Much like the famous military treatise penned by Sun Tzu, warlike behavior has been linked with masculinity since the beginning of time, seen almost as an art form, the combative, aggressive stance often embraced by men over the years as just a normal part of the societal male condition.

Bill Terry knows this all too well.

“I haven’t always been a peaceful person,” Terry said. “I bought into the ‘macho’ thing from advertising and the association that only the strong survive.”

It was from his years serving afield as a Navy soldier that the violence — particularly the deployment of napalm — became both a stomach-turning sight for Terry and a transformative experience for the Oxnard man. He soon came to the conclusion that “WAR” was a simple acronym for “We Alter Reality.”

So for Terry and a group of other Ventura County men, reality is now the art of making peace.

He and four others were presenters at a Sunday afternoon event at the Ventura Library, as members of the nonviolence organization Citizens for Peaceful Resolutions (CPR). Their panel titled “Men as Peacemakers” was a topical precursor to Father’s Day, which takes place June 15.

The timing was deemed appropriate for the group, as the annual day honoring all things paternal was originally observed in light of its militant roots.

The holiday was founded by the daughter of William Jackson Smart, a Civil War veteran who, after returning home from his tour of stateside duty, became a noteworthy single father when he took on the daunting responsibility of raising a family alone upon the death of his children’s mother.

Even before starting his own family, future CPR board member and Ojai resident Evan Stephens used this as subtle inspiration in dismantling today’s gender barriers, where men and women are frequently saddled with strict and often stereotypical identities.

In a revolutionary move, when Stephens married his wife, Jessie Ashley, four years ago, rather than following nuptial tradition of assuming the husband’s surname, the newlyweds chose a new one altogether and became Evan and Jessie Austin.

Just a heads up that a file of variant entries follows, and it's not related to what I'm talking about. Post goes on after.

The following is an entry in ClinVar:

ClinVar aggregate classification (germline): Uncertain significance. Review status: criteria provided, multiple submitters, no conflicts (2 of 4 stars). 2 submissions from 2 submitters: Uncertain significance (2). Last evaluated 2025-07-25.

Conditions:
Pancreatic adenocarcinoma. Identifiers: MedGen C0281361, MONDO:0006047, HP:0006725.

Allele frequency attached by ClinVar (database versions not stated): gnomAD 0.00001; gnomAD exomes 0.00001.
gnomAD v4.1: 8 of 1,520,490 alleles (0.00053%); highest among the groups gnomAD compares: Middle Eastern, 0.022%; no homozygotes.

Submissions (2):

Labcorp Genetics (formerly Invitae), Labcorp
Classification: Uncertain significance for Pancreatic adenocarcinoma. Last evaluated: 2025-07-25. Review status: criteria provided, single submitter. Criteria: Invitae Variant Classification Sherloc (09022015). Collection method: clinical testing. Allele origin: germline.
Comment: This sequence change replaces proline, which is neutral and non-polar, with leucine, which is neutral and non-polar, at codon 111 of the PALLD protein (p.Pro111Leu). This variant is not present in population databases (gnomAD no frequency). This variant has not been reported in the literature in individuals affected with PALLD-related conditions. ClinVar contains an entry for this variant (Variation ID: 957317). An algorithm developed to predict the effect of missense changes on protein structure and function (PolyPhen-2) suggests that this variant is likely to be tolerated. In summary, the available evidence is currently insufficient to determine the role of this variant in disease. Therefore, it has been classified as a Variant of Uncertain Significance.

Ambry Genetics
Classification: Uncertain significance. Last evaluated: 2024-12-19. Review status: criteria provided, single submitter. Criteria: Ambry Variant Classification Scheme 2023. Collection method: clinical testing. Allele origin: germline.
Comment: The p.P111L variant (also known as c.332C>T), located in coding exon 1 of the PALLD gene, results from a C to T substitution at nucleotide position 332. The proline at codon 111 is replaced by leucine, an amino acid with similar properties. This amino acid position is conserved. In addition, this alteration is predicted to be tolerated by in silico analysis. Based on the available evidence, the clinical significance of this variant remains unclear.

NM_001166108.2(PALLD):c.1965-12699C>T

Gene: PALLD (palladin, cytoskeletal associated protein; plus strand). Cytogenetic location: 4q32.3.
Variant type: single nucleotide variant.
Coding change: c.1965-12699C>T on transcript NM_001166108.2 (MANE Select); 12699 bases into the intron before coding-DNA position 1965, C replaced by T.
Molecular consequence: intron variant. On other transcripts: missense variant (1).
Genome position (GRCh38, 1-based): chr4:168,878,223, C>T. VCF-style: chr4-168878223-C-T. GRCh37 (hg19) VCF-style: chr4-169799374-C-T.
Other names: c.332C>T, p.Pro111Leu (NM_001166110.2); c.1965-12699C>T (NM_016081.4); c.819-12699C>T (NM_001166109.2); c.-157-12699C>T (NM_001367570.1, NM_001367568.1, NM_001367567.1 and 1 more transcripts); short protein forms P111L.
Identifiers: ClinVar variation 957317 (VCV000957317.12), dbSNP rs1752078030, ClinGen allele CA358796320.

Austin, who became a father last year to daughter Noa, noted it was a matter of adopting a single identity so the couple’s children would not be led to believe one parent was more important than the other.

“It was a difficult decision,” he said. “The idea that everything is up for review, we can look at the roles things are playing, if they match up to our values, and if they’re not we can change them.”

This yin/yang approach — a bit of femininity in the masculine, and vice versa — can be similarly difficult for women to convey and have accepted in the mainstream world, as discussed at the panel. But even when the gender busting is there, it’s often criticized at the same time. One attendee used this year’s presidential race as an example.

“I think someone like Hillary (Clinton) has to be stoic and tough,” said Margaret Morris of Ventura. “She thinks she must be that way.”

It has not been a serious issue in the realm of local politics, according to Ventura Mayor Christy Weir.

“Different strengths and different personalities and philosophies are just accepted and respected without gender being a debate,” Weir, who did not attend the meeting, said. “If you get the job done and you do something well, it’s not a factor of what gender you are; men are teachers and nurses, and women are politicians. There’s so much of a crossover, the mixing breaks down the stereotypes.”

In breaking down said stereotypes, the generational gap in the men-as-peacemakers advocacy at the CPR gathering was narrow. There was Alec Loorz, 14, a local activist and student at Ventura Charter School of Arts and Global Education; and Camarillo resident Bill Hammaker, who turned 100 this week.

Hammaker summed up his longtime stance with a quote from Dwight D. Eisenhower:

“I think that people want peace so much that one of these days, government had better get out of their way and let them have it.”